Medical Radiology and Radiation Safety, 2016, Vol. 61. No. 5. P. 27-41


A.N. Koterov, L.N. Ushenkova, A.P. Biryukov, A.S. Samoilov


A.I. Burnasyan Federal Medical Biophysical Center of FMBA, Moscow, Russia, e-mail: This email address is being protected from spambots. You need JavaScript enabled to view it.


Results of pooled-analysis of primary data in the database formed from molecular epidemiological sources on RET/PTC gene rearrangements frequency in papillary thyroid carcinoma developed spontaneously and after Chernobyl nuclear power plant accident showed declined chronological trends for RET/PTC1, RET/PTC3 and RET/PTC after the incident separately for cohorts from Europe, USA + Canada and the Asia-Pacific region have been demonstrated. The above trend for RET/PTC3 and RET/PTC in total was similar to trends observed in carcinomas of Chernobyl etiology (Belarus, Russia and Ukraine), although there was no apparent time dependence for RET/PTC1 level in this case. Observed trends could not be connected to any chronological changes in the degree of carcinoma differentiation or age factor for tumor. As chronological changes of RET/PTC frequency in carcinomas in different continents and regions can not be explained by the radiation factor of the Chernobyl accident, it was concluded about the predominant contribution of the ‘human factor’ associated with ‘overestimation’ and ‘overdiagnosis’ of early forms of thyroid tumors in connection with increased vigilance after the Chernobyl accident. Apparently, these factors, along with improvement of instrumental methods at that time, coupled with the ‘aggressive surgery’, took place worldwide resulting in detection of early forms of the occult carcinomas and microcarcinomas. The frequency of RET/PTC in such tumors is higher than in conventional tumors. The frequence of these subjective factors is likely to decrease with time from the date of the Chernobyl accident.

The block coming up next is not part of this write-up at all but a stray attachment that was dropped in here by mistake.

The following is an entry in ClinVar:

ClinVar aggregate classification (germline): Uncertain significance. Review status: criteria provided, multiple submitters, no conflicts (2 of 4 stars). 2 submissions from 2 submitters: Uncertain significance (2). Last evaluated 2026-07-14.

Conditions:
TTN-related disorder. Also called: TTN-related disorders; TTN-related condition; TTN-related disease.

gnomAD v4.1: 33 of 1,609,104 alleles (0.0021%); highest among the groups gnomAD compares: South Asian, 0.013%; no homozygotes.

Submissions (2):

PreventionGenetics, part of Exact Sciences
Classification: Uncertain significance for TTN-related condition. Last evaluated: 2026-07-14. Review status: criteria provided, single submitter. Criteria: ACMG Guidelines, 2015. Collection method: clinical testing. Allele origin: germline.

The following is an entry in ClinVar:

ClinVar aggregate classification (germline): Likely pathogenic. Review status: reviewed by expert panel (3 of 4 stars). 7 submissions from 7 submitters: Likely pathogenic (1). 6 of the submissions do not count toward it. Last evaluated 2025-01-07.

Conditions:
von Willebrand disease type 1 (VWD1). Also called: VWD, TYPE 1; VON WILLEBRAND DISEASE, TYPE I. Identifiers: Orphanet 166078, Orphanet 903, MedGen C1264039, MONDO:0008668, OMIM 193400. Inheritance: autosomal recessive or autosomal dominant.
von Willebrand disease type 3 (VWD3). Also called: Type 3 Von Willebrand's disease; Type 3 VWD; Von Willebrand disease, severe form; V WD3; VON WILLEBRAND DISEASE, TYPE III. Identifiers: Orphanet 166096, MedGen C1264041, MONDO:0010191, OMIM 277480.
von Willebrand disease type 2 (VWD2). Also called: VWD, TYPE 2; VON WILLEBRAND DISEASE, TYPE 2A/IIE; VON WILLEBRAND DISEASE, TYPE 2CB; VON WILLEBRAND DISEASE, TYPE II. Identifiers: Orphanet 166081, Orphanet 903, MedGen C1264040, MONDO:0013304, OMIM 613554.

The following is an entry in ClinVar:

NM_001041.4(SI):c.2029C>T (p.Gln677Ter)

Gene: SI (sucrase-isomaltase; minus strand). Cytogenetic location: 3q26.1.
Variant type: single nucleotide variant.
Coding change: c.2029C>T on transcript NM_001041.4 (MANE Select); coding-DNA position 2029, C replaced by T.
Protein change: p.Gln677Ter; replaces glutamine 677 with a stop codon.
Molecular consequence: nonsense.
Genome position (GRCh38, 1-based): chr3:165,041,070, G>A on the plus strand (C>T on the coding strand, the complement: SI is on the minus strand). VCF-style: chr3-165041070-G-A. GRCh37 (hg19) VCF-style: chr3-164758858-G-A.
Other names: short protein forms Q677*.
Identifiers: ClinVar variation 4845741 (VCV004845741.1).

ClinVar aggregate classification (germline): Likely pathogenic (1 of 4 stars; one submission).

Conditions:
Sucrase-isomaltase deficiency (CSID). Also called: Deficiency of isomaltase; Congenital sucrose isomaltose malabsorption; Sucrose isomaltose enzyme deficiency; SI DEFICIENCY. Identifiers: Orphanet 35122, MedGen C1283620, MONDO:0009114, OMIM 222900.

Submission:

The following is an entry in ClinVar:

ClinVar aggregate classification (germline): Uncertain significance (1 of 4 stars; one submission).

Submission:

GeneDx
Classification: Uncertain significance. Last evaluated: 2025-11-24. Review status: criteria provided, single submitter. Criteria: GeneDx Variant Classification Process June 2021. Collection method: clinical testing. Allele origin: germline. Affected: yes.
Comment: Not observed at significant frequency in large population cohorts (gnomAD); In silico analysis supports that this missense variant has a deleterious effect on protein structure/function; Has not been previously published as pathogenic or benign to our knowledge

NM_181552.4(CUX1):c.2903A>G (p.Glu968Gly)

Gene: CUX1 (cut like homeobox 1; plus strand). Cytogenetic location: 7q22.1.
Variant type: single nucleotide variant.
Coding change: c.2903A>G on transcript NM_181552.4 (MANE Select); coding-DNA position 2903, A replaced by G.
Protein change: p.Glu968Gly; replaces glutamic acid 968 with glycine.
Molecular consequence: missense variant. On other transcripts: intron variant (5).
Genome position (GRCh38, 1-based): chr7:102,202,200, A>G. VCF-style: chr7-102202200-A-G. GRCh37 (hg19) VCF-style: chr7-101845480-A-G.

Key words: pooled-analysis, RET/PTC gene rearrangements, papillary thyroid carcinoma, the time after the Chernobyl accident, overestimation


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For citation: Koterov AN, Ushenkova LN, Biryukov AP, Samoilov AS. RET/PTC Gene Rearrangements Frequency in Papillary Thyroid Carcinoma Worldwide Depending on Time after Chernobyl Nuclear Power Plant Accident (Pooled-Analysis). Possible Contribution of Factors of Diagnosis, 'Aggressive Surgery', Radiation, and Age. Medical Radiology and Radiation Safety. 2016;61(5):27-41.

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